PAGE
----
1 ... Endless Student Grammatical Violations

1 ... Faculty Input Ignored by Administration

1 ... Over-Eager Assessment Guru (does anyone want to have a break-out session and discuss how we're all doing with the deliverables that we were tasked to produce in this blog post?)

1 ... Service Requirement that Doesn't Count for Tenure Anyway

1 ... Ultra-Religious Student

0 ... Disappearing Dissertation Advisor (I quite enjoyed my advisor's sabbatical, but otherwise he was ubiquitous)

1 ... Acronym Hell

1 ... Coffee!

1 ... Networked Printer Just Down the Hall (I gave up on that one circa 1998)

1 ... Annual Faculty Retreat (shudder shudder shudder)

0 ... Airline Ticket that Blew Your Entire Travel Budget

1 ... Disappearing Office Items (some have been stolen by criminally insane postdocs, others I seem to lend and forget)

0 ... Prematurely Required Bifocals

1 ... Undisclosed Vegetarian at Conference Dinner (and vegans!)

1 ... Syllabus-writing-induced headache (I just got one of these after being forced to re-write my syllabus 3 times or else my course's designation as fulfilling a certain important requirement would be eliminated. Jerks.)

0 ... Demolishing Q&A at Job Talk (I have witnessed these but was fortunate to avoid them myself)

1 ... Dried-out Whiteboard Markers

1 ... Student Who Tries to Friend You on Facebook

1 ... The Head-Nodder (in department seminars..)

0 ... Office in Janitor's Closet

0 ... Nine-digit Photocopier Code

1 ... Student Who Cries, Begging for Extra Credit

1 ... Mac-illiterate Colleague

0 ... Bar Encounter with One of Your Students (though I saw one in the produce section of the grocery store this week; does that count?)

1 ... Chalk-dust-covered Sweater

1 ... Office Neighbor Who Needs to Use His/Her Inside Voice (especially when yelling at their graduate students)

0 ... Healthy Supply of Red Pens (I can never find one when I need it)

0 ... Campus Parking Ticket (though I have colleagues who get to check this one.. and I have a spouse who will never give money to our grad school because of his anger over parking tickets)

1 ... Permanent Marker on Whiteboard

0 ... Inevitable Student Fans of Ayn Rand (though some day I may tell my Ayn Rand beach story)

1 ... Post-partying Zombified Friday A.M. Class

1 ... Journal Reviewer with Axe to Grind

1 ... Task of Reviewing a Horrible Journal Submission

1 ... Student Who Mistakes Office Hours for Therapy

My subtotal to date: 78 out of 108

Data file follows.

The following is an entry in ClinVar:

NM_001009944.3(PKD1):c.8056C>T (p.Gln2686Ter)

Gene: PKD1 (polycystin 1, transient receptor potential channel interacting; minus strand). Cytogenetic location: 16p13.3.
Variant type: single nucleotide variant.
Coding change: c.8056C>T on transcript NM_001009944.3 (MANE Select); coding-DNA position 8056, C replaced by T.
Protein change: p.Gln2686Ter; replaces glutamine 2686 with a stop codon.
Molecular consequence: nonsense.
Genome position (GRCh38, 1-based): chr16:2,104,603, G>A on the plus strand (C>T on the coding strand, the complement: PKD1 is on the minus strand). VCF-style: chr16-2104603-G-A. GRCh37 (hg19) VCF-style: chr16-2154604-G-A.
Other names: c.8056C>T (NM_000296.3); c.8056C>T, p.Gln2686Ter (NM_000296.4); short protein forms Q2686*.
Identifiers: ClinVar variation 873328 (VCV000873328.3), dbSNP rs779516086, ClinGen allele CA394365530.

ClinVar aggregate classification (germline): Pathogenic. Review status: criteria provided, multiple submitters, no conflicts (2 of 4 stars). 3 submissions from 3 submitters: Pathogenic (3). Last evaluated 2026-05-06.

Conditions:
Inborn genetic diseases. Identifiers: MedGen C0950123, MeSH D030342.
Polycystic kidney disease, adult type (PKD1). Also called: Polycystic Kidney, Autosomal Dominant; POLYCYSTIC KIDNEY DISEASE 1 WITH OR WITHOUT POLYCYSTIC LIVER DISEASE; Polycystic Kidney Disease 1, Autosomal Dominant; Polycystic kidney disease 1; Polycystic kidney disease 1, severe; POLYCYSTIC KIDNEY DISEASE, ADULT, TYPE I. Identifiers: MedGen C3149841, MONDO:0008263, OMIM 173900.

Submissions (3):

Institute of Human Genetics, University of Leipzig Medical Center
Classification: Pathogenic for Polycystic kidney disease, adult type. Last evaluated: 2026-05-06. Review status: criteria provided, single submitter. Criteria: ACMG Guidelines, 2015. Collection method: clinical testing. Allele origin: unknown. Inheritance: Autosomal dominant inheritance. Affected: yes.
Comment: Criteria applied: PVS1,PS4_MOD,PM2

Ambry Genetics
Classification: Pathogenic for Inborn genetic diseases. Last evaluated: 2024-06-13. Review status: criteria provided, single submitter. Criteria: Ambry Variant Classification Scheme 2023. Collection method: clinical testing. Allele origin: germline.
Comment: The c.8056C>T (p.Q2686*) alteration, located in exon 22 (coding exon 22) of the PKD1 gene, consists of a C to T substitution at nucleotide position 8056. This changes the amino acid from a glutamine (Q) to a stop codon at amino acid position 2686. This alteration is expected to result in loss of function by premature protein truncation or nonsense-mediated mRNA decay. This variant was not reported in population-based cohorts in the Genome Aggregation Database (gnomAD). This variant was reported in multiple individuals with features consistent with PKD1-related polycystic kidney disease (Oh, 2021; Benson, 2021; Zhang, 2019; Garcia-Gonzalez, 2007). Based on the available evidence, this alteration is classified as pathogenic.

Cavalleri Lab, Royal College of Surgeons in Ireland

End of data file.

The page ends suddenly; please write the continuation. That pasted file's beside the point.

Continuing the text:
Is anyone over 100 yet?

Wednesday, August 05, 2009

Academic Gifts, Part 2

Below you will find a continuation of yesterday's post. Give yourself 1 point if the listed item (derived from some Academic Gifts created by someone else on Facebook) is or has been relevant to your life, zero if not. My personal points are indicated in the list. At the end of this fascinating exercise, we can all compare notes.

1 ... Horrendous Conference Hotel Room

1 ... Another Master's Thesis Defense

1 ... Creepy Visiting Faculty Member

1 ... Disastrous Hotel Room Interview (I am still dealing with the emotional scars from one of these in the early 90's)

1 ... Overburdened Administrative Assistant (well, some of them are.. another is a hostile zombie)

1 ... Creepy, Overzealous Textbook Reps (some are overzealous and aggressive, some are passive, some are passive-aggressive)

1 ... Colleague Who Stands Too Close (I include here the ones who give unsolicited hugs.. and more)

1 ... Confusing Library Stacks (Yes, I do go to the real, physical library from time to time)

0 ... Library Toilet Cubicle (???)

0 ... Accrued Library Fines (I don't have any, but one of my graduating students recently realized that you can't graduate if you don't pay these and the library at some point figures out the value of each unreturned book and counts that in the fine and science books are expensive.)

1 ... Dead-Grandmother Excuse

1 ... No-climate-control Office Space (though it sorts of depends on what you mean by 'control')

1 ... Ancient Fluorescent Office Lighting

0 ... Doctor-prescribed Mood Stabilizers (I get my caffeine over the counter)

0 ... Student Who Supplies Other "Mood Stabilizers" (??)

1 ... Standard, Machine-read Faculty Evaluation Form (though some courses have online evals)

0 ... Bored S.O. Dragged to Department Party

1 ... Pile of Overdue Book Reviews (substitute Manuscripts/Proposals for Book Reviews.. I only have 2 right now, is that a pile?)